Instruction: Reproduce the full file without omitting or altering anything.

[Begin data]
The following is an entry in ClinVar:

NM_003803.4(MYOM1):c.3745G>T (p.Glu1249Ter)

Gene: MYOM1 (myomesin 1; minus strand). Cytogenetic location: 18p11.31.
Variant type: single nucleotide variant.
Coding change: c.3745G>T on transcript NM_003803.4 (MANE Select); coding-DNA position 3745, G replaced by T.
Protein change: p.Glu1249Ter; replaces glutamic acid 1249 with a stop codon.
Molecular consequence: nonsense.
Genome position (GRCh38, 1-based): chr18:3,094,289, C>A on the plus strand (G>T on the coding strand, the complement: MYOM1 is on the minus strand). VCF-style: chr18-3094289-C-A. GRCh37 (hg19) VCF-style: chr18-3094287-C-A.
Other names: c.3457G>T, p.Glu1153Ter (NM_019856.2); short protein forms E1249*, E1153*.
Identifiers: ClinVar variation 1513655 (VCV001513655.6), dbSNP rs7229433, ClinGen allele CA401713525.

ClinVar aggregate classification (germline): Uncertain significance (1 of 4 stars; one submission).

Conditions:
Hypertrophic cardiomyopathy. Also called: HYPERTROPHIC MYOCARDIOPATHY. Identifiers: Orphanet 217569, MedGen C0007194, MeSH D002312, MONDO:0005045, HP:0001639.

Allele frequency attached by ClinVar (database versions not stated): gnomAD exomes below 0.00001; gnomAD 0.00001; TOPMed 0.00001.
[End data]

The following is an entry in ClinVar:

NM_003803.4(MYOM1):c.3745G>T (p.Glu1249Ter)

Gene: MYOM1 (myomesin 1; minus strand). Cytogenetic location: 18p11.31.
Variant type: single nucleotide variant.
Coding change: c.3745G>T on transcript NM_003803.4 (MANE Select); coding-DNA position 3745, G replaced by T.
Protein change: p.Glu1249Ter; replaces glutamic acid 1249 with a stop codon.
Molecular consequence: nonsense.
Genome position (GRCh38, 1-based): chr18:3,094,289, C>A on the plus strand (G>T on the coding strand, the complement: MYOM1 is on the minus strand). VCF-style: chr18-3094289-C-A. GRCh37 (hg19) VCF-style: chr18-3094287-C-A.
Other names: c.3457G>T, p.Glu1153Ter (NM_019856.2); short protein forms E1249*, E1153*.
Identifiers: ClinVar variation 1513655 (VCV001513655.6), dbSNP rs7229433, ClinGen allele CA401713525.

ClinVar aggregate classification (germline): Uncertain significance (1 of 4 stars; one submission).

Conditions:
Hypertrophic cardiomyopathy. Also called: HYPERTROPHIC MYOCARDIOPATHY. Identifiers: Orphanet 217569, MedGen C0007194, MeSH D002312, MONDO:0005045, HP:0001639.

Allele frequency attached by ClinVar (database versions not stated): gnomAD exomes below 0.00001; gnomAD 0.00001; TOPMed 0.00001.